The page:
On Tuesday, June 12 at 6:00 p.m. we will chat about Jessica Shattuck’s The Women in the Castle.
This book is set at the end of World War II, amid the ashes of Nazi Germany’s defeat, in a crumbling Bavarian castle that once played host to all of German high society, a powerful and propulsive story of three widows whose lives and fates become intertwined.
Tuesday, April 10 at 6:00 p.m. we will be discussing The Rosie Project by Graeme C. Simsion.
Meet Don Tillman, a brilliant yet socially challenged professor of genetics, who’s decided it’s time he found a wife. And so, in the orderly, evidence-based manner with which Don approaches all things, he designs the Wife Project to find his perfect partner: a sixteen-page, scientifically valid survey to filter out the drinkers, the smokers, the late arrivers.
Rosie Jarman is all these things. She also is strangely beguiling, fiery, and intelligent. And while Don quickly disqualifies her as a candidate for the Wife Project, as a DNA expert Don is particularly suited to help Rosie on her own quest: identifying her biological father. When an unlikely relationship develops as they collaborate on the Father Project, Don is forced to confront the spontaneous whirlwind that is Rosie–and the realization that, despite your best scientific efforts, you don’t find love, it finds you.
Join us on Tuesday, March 13 at 6:00 p.m. as we discuss Before We Were Yours by Lisa Wingate.
Memphis, 1939. Twelve-year-old Rill Foss and her four younger siblings live a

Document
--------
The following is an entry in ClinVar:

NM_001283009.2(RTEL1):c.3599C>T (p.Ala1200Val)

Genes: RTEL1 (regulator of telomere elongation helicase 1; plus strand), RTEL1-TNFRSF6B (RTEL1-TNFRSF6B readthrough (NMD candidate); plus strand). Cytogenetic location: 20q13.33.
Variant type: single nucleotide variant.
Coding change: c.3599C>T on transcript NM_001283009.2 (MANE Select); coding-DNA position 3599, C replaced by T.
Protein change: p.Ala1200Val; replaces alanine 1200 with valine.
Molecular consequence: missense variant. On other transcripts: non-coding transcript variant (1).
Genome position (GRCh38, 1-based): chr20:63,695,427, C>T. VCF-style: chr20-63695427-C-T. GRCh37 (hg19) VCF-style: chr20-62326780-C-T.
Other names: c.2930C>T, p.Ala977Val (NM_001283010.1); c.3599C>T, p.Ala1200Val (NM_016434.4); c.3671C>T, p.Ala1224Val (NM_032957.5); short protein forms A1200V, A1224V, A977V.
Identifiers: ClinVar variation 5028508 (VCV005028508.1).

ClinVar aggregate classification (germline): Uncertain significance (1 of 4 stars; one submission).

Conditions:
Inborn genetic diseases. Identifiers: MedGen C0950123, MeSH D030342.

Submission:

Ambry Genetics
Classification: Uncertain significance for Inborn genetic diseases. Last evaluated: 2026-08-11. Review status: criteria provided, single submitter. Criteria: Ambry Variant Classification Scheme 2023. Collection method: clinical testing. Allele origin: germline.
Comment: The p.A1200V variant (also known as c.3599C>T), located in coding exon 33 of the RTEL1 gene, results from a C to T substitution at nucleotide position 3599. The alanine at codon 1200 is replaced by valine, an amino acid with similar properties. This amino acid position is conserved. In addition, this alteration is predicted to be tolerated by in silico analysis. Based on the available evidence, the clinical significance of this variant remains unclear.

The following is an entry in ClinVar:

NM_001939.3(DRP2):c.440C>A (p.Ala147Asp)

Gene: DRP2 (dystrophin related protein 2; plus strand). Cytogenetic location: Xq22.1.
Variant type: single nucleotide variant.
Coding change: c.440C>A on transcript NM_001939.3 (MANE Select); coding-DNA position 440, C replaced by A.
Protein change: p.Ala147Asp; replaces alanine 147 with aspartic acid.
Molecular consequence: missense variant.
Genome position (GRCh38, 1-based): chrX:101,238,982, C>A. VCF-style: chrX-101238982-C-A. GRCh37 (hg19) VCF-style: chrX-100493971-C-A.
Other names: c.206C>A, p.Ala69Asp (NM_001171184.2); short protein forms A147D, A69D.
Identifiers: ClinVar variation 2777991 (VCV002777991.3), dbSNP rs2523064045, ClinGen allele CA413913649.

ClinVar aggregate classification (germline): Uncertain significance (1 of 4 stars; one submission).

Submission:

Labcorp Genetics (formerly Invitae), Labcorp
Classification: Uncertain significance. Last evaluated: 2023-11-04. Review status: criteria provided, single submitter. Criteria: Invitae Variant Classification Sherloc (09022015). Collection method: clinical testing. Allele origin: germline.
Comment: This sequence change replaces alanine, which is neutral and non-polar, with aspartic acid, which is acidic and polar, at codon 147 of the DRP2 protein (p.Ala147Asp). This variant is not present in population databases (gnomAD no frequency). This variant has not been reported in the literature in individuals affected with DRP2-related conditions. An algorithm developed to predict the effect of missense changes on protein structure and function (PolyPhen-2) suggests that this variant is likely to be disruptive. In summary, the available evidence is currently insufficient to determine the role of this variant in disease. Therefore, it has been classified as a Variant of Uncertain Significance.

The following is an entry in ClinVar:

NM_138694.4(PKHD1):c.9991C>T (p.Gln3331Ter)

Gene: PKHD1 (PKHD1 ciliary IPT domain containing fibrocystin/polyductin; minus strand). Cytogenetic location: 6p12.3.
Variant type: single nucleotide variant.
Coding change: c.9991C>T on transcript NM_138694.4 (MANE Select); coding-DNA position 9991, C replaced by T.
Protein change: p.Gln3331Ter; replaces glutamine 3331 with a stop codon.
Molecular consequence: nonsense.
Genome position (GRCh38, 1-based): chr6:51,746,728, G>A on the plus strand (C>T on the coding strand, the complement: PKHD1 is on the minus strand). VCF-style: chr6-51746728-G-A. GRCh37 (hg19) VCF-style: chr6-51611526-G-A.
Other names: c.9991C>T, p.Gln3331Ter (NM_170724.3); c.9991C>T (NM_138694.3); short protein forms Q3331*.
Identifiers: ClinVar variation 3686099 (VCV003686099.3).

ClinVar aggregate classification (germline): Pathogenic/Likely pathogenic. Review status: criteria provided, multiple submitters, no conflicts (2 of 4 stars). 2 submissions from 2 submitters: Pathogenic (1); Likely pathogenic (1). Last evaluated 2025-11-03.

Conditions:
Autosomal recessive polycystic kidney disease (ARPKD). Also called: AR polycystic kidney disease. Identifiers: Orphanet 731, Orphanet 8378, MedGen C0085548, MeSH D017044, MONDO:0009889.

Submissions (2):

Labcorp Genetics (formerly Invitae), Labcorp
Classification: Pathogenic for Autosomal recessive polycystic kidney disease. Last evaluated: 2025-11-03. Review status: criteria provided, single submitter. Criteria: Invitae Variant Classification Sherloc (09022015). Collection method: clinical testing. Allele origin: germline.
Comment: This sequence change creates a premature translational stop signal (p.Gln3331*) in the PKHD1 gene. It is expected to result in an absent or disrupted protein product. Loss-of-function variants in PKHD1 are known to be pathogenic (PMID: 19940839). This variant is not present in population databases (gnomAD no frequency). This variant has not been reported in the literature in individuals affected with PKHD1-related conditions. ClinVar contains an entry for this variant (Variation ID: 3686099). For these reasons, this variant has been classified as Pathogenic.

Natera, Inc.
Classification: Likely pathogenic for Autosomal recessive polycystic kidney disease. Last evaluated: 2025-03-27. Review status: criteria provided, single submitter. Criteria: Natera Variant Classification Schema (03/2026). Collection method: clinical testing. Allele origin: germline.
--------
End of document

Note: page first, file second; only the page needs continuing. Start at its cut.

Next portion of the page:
magical life aboard their family’s Mississippi River shantyboat. But when their father must rush their mother to the hospital one stormy night, Rill is left in charge–until strangers arrive in force. Wrenched from all that is familiar and thrown into a Tennessee Children’s Home Society orphanage, the Foss children are assured that they will soon be returned to their parents–but they quickly realize the dark truth. At the mercy of the facility’s cruel director, Rill fights to keep her sisters and brother together in a world of danger and uncertainty.
Aiken, South Carolina, present day. Born into wealth and privilege, Avery Stafford seems to have it all: a successful career as a federal prosecutor, a handsome fiancé, and a lavish wedding on the horizon. But when Avery returns home to help her father weather a health crisis, a chance encounter leaves her with uncomfortable questions and compels her to take a journey through her family’s long-hidden history, on a path that will ultimately lead either to devastation or to redemption.
Based on one of America’s most notorious real-life scandals–in which Georgia Tann, director of a Memphis-based adoption organization, kidnapped and sold poor children to wealthy families all over the country–Lisa Wingate’s riveting, wrenching, and ultimately uplifting tale reminds us how, even though the paths we take can lead to many places, the heart never forgets where we belong.
Join us on Tuesday, February 13 at 6:00 p.m. as we talk about The Gingerbread Man by Maggie Shayne.